figure 1

Severity of depressive symptoms in patients with MRKH syndrome and healthy controls

According to the last question in the PHQ-9, 11 (7.8%) patients with MRKH syndrome admitted that they had self-injury or suicidal ideas more than half of the time in the past 2 weeks, and 5 (3.5%) patients had these ideas almost every day.

Depressive scores in different age groups of patients with MRKH syndrome

Based on the age span, the patients were divided into 5 age groups: 16–20 yrs., 21–25 yrs., 26–30 yrs., 31–35 yrs. and 36–40 yrs. The ANOVA methods were applied to compare the depressive scores of different age groups. Patients in the 21–25 yrs. group scored significantly higher than those in the 31–35 yrs. (P = 0.037) and 36–40 yrs. groups (P = 0.009), and 26–30 yrs. patients also scored higher than those in the 36–40 yrs. group (P = 0.016) (Fig. 2).

Fig. 2
figure 2

Depressive scores in different age groups. ANOVA methods were used to compare PHQ-9 scores in different age groups. Participants in the 21–25 yr group scored significantly higher than those in the 31–35 yr and 36–40 yr groups, and 26–30 yr participants also scored higher than those in the 36–40 yr group. Results are expressed as mean ± SD. * stands for P < 0.05

Factors associated with depressive symptoms in the patient group

Then, a univariate analysis was conducted to compare the differences between the depressive and non-depressive groups in patients with MRKH syndrome (Table 1). Except for education level, the sociodemographic features and the treatment histories showed no significant difference between the two groups. Compared to the non-depressive group, more participants in the depressive group achieved an education level below secondary school (P = 0.043) and believed they did not possess good femininity (P < 0.001). However, there was no significant difference between these two groups in the attitudes toward offspring (P = 0.620). In addition, the N and P scores in the EPQ-RSC were significantly higher (P < 0.001, P = 0.016), while the E score was significantly lower (P = 0.005) in patients with depressive symptoms, indicating that depressive patients with MRKH syndrome were susceptible to neuroticism, psychoticism and introversion.

In terms of sexual function, 71 patients (treatment vs. non-treatment: 51 vs. 20) had no sexual activity in the past 4 weeks. The number of sexual dysfunction and normal sexual function groups were 28 (treatment vs. non-treatment: 22 vs. 6) and 42 (treatment vs. non-treatment: 35 vs. 7) respectively according to the score of CVFSFI. The χ2 test showed that the depressive status was significantly different among the three groups (P < 0.001). By pairwise comparison, more patients with sexual dysfunction suffered from depressive symptoms than patients with normal sexual function (Bonferroni-corrected P value< 0.001) and patients who had no sexual activity (Bonferroni-corrected P value = 0.009).

To further identify the predictors of depressive symptoms, except for the factors with P < 0.1 in univariate analysis, we also included the clinically relevant variables (age, years since diagnosis and family support) in the stepwise logistic regression. The results suggested that negative self-evaluation of femininity (OR 3.96, 95% CI 1.37–11.46); neurotic personality traits (OR 1.19 95% CI 1.11–1.28) and sexual dysfunction (compared with those who had no sexual activity, OR 4.81, 95% CI 1.24–18.72) were potential risk factors for depressive symptoms in patients with MRKH syndrome (Table 2).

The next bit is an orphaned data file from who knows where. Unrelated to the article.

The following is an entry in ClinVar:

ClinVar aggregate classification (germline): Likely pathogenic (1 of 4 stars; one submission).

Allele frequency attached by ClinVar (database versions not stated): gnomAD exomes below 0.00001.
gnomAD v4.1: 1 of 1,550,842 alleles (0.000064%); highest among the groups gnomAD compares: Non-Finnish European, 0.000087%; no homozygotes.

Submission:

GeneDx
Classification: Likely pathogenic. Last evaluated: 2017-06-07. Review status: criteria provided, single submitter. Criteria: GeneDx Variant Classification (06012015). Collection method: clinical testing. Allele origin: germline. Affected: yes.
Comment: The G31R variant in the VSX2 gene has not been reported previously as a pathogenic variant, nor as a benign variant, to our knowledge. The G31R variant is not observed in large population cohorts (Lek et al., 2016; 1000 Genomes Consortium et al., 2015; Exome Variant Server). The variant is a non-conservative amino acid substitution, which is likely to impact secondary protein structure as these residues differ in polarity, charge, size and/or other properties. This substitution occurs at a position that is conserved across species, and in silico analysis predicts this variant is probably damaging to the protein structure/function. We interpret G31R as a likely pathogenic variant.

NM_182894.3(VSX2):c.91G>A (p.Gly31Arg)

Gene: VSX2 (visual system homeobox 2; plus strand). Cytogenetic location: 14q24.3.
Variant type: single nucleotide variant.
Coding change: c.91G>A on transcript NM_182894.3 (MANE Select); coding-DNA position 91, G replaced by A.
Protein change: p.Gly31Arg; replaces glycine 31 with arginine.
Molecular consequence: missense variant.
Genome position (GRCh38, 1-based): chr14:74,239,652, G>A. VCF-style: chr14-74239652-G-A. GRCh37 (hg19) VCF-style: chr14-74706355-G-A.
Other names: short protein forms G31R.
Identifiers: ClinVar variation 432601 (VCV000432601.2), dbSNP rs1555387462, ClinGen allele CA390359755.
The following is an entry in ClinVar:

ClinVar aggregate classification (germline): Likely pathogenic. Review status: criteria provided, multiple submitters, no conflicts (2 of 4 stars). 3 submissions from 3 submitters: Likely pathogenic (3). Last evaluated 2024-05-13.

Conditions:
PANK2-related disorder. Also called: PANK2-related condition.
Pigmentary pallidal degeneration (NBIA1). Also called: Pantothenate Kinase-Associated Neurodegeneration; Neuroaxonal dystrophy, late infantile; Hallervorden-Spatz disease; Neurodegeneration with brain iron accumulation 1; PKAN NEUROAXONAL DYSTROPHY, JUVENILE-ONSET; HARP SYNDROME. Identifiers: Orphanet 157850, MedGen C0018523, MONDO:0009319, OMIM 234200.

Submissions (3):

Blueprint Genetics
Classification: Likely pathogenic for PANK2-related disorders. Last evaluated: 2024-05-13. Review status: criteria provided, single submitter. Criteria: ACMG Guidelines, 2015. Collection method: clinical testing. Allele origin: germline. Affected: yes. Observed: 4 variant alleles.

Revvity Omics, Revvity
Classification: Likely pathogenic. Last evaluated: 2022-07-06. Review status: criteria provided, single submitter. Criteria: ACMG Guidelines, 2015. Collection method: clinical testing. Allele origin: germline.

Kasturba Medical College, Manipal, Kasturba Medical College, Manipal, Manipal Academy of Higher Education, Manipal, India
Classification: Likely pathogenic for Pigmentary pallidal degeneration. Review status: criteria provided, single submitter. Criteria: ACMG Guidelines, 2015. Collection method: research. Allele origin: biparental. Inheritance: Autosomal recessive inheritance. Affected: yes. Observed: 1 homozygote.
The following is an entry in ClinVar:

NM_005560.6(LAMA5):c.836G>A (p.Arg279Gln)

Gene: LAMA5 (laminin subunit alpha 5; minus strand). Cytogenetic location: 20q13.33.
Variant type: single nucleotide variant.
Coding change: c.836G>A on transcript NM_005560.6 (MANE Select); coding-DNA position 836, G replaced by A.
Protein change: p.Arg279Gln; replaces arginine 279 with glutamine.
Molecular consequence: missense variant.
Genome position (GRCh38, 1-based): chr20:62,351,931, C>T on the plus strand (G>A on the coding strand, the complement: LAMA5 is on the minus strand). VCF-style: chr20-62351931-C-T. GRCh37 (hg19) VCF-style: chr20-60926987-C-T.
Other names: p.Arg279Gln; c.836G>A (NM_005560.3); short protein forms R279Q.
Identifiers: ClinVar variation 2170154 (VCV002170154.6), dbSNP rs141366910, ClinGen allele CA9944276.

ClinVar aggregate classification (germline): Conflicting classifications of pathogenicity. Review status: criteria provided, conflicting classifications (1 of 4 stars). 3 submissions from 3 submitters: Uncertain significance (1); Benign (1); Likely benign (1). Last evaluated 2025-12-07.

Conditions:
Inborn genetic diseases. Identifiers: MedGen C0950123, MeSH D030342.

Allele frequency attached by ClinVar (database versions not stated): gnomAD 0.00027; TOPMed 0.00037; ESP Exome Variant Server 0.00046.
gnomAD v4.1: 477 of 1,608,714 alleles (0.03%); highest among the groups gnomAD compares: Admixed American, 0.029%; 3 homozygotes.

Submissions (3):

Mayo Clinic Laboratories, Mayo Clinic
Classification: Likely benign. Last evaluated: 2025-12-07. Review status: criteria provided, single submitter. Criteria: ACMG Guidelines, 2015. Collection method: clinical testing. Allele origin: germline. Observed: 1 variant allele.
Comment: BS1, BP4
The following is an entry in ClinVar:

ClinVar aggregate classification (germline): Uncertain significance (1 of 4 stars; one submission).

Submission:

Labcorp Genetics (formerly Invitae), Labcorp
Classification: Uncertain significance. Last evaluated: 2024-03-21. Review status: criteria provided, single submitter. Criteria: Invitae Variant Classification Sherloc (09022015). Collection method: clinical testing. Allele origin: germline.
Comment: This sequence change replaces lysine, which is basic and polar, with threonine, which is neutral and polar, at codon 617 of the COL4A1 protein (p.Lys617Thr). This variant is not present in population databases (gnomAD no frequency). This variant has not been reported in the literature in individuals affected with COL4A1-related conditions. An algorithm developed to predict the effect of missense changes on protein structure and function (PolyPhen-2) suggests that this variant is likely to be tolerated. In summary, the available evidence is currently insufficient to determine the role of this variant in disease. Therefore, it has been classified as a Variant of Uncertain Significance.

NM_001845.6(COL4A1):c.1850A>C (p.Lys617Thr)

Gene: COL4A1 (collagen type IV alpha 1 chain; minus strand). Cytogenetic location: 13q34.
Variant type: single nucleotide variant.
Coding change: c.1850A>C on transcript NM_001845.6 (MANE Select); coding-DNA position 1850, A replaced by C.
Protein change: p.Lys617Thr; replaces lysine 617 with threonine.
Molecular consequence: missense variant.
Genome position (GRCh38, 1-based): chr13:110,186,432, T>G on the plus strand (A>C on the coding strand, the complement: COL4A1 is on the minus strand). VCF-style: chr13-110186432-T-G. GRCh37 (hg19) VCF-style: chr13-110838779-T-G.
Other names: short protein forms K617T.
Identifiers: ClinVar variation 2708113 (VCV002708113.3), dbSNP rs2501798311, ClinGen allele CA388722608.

Table 2 Factors associated with depressive symptoms according to stepwise logistic regression analysis


MRKH syndrome is a congenital disease affecting the normal function of sexual intercourse and breeding, as well as the psychological states of patients. Moreover, because the diagnosis is generally made at puberty, its psychological impact is even greater. To investigate the psychological states of patients with MRKH syndrome, we used the PHQ-9, a brief instrument with satisfactory sensitivity and specificity, to evaluate the depressive symptoms of patients.

Our study reported that the depressive score is significantly higher in women with MRKH syndrome (P = 0.015) compared with age-matched healthy controls. However, several studies presented negative results in the screening of depressive symptoms in MRKH patients. An assessment of depression in MRKH patients in the previous studies was reviewed in Table 3 [3, 13,14,15,16]. In the limited literatures that evaluated the psychological functioning on MRKH patients, Hospital Anxiety and Depression Scale (HADS) was the most commonly used questionnaire to assess depression symptoms. Only one study by Leithner K et al. using PHQ-9 to screen depression symptoms in ten MRKH patients revealed negative result [15]. One study by Cameron IM et al. to assess the psychometric properties of PHQ-9 and HADS for measuring depression severity revealed that PHQ-9 categorized a higher percentage of patients with moderate/severe depression [17]. Considering the importance of the assessment of depression severity, PHQ-9 was chosen to screen the depression symptoms in our study. This may explain the significantly higher depressive score in patients with MRKH syndrome in our study. Besides, the relatively large sample size, high response rate (over 60%) and age-matched control group in our study might also explain the differences in the screening of depressive symptoms from previous studies. The heavier burden of psychological distress in patients with MRKH syndrome in our study again emphasizes the importance and necessity of screening depressive symptoms in this population.

Table 3 Overview of the assessment of depression in MRKH patients